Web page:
Note: I had a post-election post written out. In the end, I decided not to post it. The crux of it was–we all need to obey what the Scripture says about submitting ourselves to earthly rulers and praying for their well-being. We also need to knock of the silliness we exhibit as either sore losers or “ball-spikers.” Neither is beneficial. There. Now for today’s post:
We don’t use the word, “sin,” much any more. Some think that’s good. I myself do not. Sin is a biblical word, and while it’s scope continues to be reduced verbally by many in the pulpit, God loathed it’s effects so much He sent Christ to die for it’s abolition. Far be it from me to pretend there is no such thing. All Christians (especially those who teach) need to have Jesus-centered substance, grammar, and tone speaking of sin. However, we simply must do it. We need to talk about character formation in a way that draws a clear distinctions between the ways of light and darkness.
Problem one: the idea that “sin is sin.” While this is true in the sense of qualifying us for the need for atonement, it isn’t correct qualitatively. All have sinned and fall short of the glory of God. However, Hitler and the toddler saying, “no!” to their mother aren’t the same. There is a greatest commandment and Christ speaks of an “unforgiveable sin.” There are ten commandments singled out, and Jesus speaks of “weightier matters of the law.” Sin isn’t flat, and neither are God’s commands. It is, of course, true to say we are all sinners. It is another to suggest that if you have sinned in any way, you lose any ability to call my sin, “sin,” without hypocrisy. Paul called himself the Chief of Sinners but had no problem pointing out the need for repentance from sin in others as well. If I’m overweight, it doesn’t mean you don’t need to lose a few pounds as well.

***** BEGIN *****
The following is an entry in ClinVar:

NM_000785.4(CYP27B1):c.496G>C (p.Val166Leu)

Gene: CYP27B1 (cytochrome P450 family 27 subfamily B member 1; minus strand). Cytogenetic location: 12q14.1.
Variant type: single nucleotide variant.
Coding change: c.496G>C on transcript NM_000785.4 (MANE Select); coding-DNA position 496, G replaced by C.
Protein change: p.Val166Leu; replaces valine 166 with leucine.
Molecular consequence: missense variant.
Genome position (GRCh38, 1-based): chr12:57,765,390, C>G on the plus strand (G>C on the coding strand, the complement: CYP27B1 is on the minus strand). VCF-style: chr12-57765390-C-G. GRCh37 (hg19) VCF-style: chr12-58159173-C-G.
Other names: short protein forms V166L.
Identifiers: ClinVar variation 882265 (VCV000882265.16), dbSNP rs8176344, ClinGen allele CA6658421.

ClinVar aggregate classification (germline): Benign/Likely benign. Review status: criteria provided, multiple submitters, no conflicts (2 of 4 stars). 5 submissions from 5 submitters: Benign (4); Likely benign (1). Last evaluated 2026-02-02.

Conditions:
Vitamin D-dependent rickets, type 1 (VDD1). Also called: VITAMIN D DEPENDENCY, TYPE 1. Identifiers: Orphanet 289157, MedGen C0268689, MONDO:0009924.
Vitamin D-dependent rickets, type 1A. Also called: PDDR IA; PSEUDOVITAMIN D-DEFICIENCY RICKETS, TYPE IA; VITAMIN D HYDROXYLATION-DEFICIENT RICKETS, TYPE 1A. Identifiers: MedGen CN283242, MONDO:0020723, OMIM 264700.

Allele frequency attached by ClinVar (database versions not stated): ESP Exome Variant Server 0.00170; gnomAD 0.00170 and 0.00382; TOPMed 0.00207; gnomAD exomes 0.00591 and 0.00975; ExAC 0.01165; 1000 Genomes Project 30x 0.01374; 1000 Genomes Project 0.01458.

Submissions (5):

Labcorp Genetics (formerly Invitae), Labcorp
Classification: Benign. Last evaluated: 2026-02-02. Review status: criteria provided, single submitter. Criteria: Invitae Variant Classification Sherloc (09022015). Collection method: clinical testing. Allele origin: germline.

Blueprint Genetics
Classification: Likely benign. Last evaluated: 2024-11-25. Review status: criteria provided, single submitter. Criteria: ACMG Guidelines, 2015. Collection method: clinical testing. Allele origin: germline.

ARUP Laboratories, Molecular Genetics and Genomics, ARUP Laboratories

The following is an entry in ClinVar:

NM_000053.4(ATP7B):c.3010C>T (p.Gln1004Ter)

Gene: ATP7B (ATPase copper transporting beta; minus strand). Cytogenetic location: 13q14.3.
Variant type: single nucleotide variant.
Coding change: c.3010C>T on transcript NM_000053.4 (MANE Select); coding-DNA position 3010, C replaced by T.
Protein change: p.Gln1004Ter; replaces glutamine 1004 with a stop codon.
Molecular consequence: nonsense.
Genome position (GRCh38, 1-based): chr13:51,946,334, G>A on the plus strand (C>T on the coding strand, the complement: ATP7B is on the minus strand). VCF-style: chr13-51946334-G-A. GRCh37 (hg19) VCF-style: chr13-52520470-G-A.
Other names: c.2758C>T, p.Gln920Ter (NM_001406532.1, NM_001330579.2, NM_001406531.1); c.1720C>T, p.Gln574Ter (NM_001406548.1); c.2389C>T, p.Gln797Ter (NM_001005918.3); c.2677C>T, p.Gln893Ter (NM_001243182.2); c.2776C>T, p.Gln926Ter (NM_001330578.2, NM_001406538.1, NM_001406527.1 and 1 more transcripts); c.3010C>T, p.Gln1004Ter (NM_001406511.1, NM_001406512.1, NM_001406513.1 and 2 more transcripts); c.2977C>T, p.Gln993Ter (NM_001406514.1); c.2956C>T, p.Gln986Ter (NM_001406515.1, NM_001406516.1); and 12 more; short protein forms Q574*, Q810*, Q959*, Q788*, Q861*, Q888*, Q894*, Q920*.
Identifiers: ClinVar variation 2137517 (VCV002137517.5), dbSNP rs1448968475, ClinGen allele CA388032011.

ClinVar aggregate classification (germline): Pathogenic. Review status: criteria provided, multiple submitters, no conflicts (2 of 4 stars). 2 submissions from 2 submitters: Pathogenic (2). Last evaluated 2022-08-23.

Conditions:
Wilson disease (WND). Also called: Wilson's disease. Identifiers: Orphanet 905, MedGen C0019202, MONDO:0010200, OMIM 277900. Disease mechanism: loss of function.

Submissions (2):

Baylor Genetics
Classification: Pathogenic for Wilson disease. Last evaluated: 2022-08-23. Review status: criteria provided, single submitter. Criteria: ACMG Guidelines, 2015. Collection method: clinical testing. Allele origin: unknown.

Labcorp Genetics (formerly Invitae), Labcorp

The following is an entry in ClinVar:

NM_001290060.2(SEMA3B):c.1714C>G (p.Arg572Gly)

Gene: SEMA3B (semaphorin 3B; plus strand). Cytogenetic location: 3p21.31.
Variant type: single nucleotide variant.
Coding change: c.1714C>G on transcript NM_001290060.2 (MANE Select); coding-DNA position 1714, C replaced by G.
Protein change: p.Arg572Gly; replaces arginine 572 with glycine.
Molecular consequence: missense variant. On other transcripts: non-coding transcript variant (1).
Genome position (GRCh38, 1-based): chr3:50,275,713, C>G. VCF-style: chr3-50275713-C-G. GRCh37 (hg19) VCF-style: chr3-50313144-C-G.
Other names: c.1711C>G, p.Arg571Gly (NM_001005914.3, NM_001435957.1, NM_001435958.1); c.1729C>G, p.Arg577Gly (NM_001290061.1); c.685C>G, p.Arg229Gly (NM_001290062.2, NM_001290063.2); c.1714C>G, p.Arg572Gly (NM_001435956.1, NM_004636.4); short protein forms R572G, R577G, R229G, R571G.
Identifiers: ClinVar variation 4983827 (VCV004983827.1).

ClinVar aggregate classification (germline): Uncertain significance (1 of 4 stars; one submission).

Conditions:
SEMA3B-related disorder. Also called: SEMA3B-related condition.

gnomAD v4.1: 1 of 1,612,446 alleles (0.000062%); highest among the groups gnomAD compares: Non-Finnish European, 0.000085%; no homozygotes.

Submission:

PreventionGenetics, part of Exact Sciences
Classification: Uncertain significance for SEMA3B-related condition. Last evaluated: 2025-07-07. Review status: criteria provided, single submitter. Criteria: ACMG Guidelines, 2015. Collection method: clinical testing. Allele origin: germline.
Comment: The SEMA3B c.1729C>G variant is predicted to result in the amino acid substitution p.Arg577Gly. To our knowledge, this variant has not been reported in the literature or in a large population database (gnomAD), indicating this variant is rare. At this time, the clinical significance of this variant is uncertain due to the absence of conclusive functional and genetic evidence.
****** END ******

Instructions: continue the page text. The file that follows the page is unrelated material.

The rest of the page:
Problem two: Speaking of sin, especially in judgmental tones, drives people away from God. Time and time again, I’ve found pretending sin doesn’t exist a far more effective way to drive people away from God. When I think there is no difference between my sin and yours, a moralist will see us as “morally equal.” As a result, I feel no special weight to bring you to Jesus…and m From a Christian perspective, there is the greatest difference–the atoning death of Christ, and a clearer definition of light and darkness, sin and righteousness. We speak of sin not because I’m a better person than you are, but because sin separates a person from Christ. That needs to be said clearly. Why? First, because it’s true. Second, because it makes little sense to think people will come to Christ through osmosis or without some sense of need for Christ’s forgiveness. Throughout Scripture–whether at Nineveh or Pentecost, helping people understand their sinfulness in God’s sight provides the clearest path to repentance and union with Christ. I’ve never seen a person driven away from Christ by a sermon on sin. I know some who’ve spent years without asking, “What must I do to be saved?” because they never thought they needed to. Besides, the moral compass of the Lost is not the moral standard by which we preach. God will provide us the wisdom and words to speak of sin without judgmentalism if we desire to speak of it faithfully.
Problem three: An impoverished view of God’s holiness and grace. There are some who really don’t believe God punishes or disciplines us for sin–or even gets too upset about it. On the other hand, some think grace is cheap or about some counterfeit like tolerance or acceptance. Tolerance and acceptance can be totally appropriate, but they aren’t grace. In the same way, God isn’t the holiest among us all. He’s altogether holy. Everything He does is right. Similarly, His grace isn’t ordinary. Because of His holiness and greatness–His grace is also infinitely deeper–and expressed in perfection through His offering of Christ for our sins. Our sense of righteousness is, at best, a shadow of His, and our grace is but an echo of His.
We shouldn’t say “sin is sin,” that speaking of it will drive people away from God, or lower God to the moral standards of humans. When we do, it not only impoverishes our views of sin and grace–it reduces The Gospel to a humanistic gospel–which is no gospel at all. Sin, grace, holiness, lost, found, redemption, mercy…these are good words we need to speak of often and in Gospel concert, if in fact we want to reach people.
Question: Which of the three aforementioned sin myths are most prevalent in the church today? I would probably go with number three. How about you?